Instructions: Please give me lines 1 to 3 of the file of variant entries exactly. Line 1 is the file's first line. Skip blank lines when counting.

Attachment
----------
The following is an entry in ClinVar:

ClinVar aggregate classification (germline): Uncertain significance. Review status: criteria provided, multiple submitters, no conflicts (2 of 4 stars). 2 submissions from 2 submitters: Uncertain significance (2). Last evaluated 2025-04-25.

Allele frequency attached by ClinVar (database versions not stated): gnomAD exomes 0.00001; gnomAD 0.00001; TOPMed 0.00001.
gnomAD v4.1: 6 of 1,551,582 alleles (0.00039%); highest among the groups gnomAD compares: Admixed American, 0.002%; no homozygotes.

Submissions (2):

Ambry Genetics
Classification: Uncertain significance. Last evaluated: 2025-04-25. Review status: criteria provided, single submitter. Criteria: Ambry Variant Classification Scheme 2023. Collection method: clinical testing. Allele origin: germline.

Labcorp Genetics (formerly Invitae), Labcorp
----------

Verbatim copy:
The following is an entry in ClinVar:

ClinVar aggregate classification (germline): Uncertain significance. Review status: criteria provided, multiple submitters, no conflicts (2 of 4 stars). 2 submissions from 2 submitters: Uncertain significance (2). Last evaluated 2025-04-25.

Allele frequency attached by ClinVar (database versions not stated): gnomAD exomes 0.00001; gnomAD 0.00001; TOPMed 0.00001.